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The Ayer Zoning board of Appeals on Tuesday, Aug. 15, voted to overturn a cease and desist order against the parking of semi-tractors in residential zones. This obviously means that semi-tractors can be parked legally in any yard and started and run at any time of the day or night in the town of Ayer.

This was brought to the board’s attention by an absentee landlord who was given a formal letter by the zoning enforcement officer concerning a semi-tractor being parked on his property in an A2 zone in town. The zoning officer stated that the bylaw does not specifically allow the parking of a semi in a residential zone and quoted Table IV-4 that specifically prohibits commercial parking areas in all residential zones.

It is quite obvious, from this appeals board decision, that Ayer sorely needs a more specific bylaw to outlaw this practice.

Anyone who has heard trucks running or braking on the highways or in industrial zones must realize the noise and pollution that this causes. It is certainly not something that is conducive to a quiet neighborhood.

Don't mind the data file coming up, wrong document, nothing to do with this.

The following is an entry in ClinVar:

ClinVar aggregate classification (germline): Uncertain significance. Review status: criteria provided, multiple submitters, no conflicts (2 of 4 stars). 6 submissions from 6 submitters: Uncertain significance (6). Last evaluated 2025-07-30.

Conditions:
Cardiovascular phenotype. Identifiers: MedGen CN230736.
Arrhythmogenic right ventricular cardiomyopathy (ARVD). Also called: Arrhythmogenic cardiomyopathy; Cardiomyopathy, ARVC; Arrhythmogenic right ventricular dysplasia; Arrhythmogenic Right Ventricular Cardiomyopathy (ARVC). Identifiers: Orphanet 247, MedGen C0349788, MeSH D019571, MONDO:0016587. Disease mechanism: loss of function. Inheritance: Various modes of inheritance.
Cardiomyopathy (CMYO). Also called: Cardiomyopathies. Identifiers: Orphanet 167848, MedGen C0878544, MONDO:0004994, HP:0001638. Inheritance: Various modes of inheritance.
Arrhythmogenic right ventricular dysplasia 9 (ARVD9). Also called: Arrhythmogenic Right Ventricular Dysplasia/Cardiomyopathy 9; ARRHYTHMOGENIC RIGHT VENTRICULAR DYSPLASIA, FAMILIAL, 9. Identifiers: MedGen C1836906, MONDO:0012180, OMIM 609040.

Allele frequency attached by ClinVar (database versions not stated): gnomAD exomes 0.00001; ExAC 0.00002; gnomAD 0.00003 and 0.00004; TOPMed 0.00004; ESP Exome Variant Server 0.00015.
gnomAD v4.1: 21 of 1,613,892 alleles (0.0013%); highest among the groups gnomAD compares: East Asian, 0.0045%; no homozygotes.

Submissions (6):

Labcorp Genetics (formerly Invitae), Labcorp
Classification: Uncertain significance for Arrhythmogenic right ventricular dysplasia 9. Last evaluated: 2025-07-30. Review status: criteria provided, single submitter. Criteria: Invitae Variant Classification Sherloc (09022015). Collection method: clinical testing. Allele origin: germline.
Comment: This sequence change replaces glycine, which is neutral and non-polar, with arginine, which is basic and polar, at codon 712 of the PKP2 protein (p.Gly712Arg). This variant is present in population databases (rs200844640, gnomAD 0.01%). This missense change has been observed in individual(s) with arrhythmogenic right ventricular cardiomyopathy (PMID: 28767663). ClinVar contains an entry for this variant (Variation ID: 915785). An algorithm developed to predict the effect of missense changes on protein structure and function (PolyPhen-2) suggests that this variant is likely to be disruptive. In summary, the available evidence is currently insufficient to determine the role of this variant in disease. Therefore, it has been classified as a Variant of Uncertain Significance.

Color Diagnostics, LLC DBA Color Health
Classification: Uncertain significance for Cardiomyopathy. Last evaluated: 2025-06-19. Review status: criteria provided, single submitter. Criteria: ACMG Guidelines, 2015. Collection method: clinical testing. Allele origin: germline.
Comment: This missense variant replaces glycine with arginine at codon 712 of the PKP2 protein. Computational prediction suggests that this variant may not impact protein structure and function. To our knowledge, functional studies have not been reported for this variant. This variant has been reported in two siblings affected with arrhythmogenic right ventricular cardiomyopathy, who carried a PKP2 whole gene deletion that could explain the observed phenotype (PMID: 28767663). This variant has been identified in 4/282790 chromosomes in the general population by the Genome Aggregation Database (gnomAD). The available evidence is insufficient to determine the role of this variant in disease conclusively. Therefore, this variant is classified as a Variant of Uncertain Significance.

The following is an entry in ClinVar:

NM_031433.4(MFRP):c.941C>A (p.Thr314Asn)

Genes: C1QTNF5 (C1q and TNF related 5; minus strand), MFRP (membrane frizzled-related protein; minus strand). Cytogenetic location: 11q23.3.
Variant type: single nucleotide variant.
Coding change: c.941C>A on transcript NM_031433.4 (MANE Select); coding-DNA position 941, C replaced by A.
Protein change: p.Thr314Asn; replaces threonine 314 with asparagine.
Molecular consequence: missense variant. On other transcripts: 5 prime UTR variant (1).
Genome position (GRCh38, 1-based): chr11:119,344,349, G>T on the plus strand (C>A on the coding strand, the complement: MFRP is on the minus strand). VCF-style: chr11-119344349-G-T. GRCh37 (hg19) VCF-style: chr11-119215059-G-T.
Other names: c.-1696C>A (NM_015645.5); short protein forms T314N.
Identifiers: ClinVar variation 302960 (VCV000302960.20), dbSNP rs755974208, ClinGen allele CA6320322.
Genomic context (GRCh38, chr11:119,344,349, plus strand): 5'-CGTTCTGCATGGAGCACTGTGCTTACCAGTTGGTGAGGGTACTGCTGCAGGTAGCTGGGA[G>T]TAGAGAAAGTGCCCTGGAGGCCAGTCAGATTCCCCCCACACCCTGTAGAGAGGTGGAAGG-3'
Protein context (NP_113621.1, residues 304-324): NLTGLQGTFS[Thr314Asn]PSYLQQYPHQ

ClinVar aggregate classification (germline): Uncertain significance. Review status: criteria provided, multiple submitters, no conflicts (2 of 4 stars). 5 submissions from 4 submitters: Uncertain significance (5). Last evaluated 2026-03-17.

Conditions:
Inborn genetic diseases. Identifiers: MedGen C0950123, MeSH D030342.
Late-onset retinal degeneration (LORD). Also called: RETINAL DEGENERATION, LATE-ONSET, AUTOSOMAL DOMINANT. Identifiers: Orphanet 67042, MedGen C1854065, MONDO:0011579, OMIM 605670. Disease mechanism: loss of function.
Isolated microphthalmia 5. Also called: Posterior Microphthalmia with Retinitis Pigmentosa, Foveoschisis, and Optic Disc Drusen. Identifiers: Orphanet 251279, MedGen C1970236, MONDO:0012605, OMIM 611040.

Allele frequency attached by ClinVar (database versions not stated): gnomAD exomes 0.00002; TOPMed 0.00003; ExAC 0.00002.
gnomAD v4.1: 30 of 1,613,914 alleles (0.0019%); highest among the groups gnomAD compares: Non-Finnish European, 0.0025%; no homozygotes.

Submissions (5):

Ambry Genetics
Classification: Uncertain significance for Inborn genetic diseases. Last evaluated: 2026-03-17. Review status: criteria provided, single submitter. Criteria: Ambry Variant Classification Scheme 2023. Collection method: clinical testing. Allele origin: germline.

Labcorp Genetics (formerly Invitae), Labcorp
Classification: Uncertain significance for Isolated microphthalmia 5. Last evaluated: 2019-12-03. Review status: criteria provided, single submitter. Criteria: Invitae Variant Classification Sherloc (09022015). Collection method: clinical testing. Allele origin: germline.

The absentee landlord has admitted to driving by on various occasions and not seeing or hearing anything offensive. He doesn’t live in the neighborhood so he doesn’t experience the problem, nor obviously care about the effects on the neighborhood. The semi-tractor parked in the neighborhood does not have a regular schedule of leaving and returning, so this noise often happens as early as 5 a.m. and after 9:30 at night.

It has been heard idling many times for long periods of time. Its exhaust fumes penetrate homes. The air brakes are released causing additional noise. This is the only mode of transportation that this individual has; so the truck is used as a day-to-day vehicle as well.

At his own admission, the absentee landlord has stated that his own residence abuts an industrial zone and he hears this all the time. The property owners who live in the neighborhood in question are miles from any industrial zone. These residents bought their homes many years ago, when there were no absentee landlords in the immediate area and certainly no semi-tractors parked in driveways.

The consequences of this decision bring up many questions including: Why would this absentee landlord want to cause this blight on an A2 neighborhood? Why isn’t there bylaw protection against this practice in the town of Ayer? Why does the Zoning Board of Appeals and the zoning enforcement officer differ on the interpretation of the current bylaws?

This has now become not just a problem for a small, once-quiet neighborhood, but a town-wide problem that could cause dire consequences; the most severe being a drop in property values. Who would want to buy a house with this blight in a residential zone? It is imperative that a bylaw be written and approved as soon as possible.

It is my hope that other residents will see the consequences to the town of Ayer and act accordingly.




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